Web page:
As a vegetarian, I was sorely limited in what I could get beyond the sweets. The American Holiday Table has a Holiday Pot Pie that is completely plant-based. It contains jackfruit, mushrooms, carrots, peas, onions, and puff pastry. If you would send your meat-loving friend up to the booth to order it, he never would have been able to tell it was vegan. The dish is very savory. I grew up in Lancaster County, Pennsylvania, and this would have fit in well with the Pennsylvania Dutch cooking in the area. We take our pot pie seriously, like our Philadelphian neighbors to the east take their cheesesteaks. This was great.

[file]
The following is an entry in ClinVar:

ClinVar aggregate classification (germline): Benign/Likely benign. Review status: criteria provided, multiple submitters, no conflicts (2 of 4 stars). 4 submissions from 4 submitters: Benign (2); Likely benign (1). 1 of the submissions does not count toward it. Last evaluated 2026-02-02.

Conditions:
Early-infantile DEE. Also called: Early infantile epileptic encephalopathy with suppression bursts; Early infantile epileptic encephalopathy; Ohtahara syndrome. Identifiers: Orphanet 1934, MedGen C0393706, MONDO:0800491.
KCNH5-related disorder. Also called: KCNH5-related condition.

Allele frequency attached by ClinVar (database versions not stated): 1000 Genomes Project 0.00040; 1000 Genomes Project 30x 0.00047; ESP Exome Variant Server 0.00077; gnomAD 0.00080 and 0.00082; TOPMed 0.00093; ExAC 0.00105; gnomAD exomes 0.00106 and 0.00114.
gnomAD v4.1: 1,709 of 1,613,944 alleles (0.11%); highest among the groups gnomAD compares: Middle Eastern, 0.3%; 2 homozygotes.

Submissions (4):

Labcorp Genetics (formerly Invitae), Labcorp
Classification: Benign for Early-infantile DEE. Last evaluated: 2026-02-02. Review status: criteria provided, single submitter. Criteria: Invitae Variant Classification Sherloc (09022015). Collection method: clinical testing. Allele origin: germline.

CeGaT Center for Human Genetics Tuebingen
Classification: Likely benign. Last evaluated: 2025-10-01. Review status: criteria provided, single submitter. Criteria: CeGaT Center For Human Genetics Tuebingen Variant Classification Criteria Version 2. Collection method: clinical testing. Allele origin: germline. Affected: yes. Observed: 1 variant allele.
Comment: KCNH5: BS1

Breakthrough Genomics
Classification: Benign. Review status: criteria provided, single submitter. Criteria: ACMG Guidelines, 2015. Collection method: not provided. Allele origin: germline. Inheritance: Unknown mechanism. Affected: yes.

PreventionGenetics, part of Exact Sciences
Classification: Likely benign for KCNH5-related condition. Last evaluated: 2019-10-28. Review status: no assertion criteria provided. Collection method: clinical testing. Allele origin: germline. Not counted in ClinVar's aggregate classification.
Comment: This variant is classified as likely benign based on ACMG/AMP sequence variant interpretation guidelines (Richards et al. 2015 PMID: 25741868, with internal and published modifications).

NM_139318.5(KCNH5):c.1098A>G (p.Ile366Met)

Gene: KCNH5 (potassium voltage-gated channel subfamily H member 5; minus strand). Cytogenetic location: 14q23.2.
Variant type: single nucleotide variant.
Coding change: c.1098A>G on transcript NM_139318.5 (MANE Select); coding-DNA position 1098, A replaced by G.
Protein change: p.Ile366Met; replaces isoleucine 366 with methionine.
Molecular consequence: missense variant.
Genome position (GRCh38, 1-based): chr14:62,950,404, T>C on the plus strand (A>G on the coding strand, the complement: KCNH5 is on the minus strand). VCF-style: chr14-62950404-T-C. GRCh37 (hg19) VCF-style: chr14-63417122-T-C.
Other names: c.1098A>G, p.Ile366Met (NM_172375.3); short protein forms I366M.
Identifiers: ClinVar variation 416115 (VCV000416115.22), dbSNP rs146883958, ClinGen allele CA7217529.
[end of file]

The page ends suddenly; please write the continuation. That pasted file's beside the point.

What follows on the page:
Without a doubt, however, my favorite of all the options were the Potato Latkes at L’Chaim! Once again, this option is 100% plant-based. I think that the decision to not use butter was a great one for this dish. Sometimes potato-based items like this can get drenched in butter, and feel heavy. That is not the case with these. They are filling, without creating a rock in your stomach. They also serve as the perfect option if you are looking for some food with substance after you have had one too many sugary treats.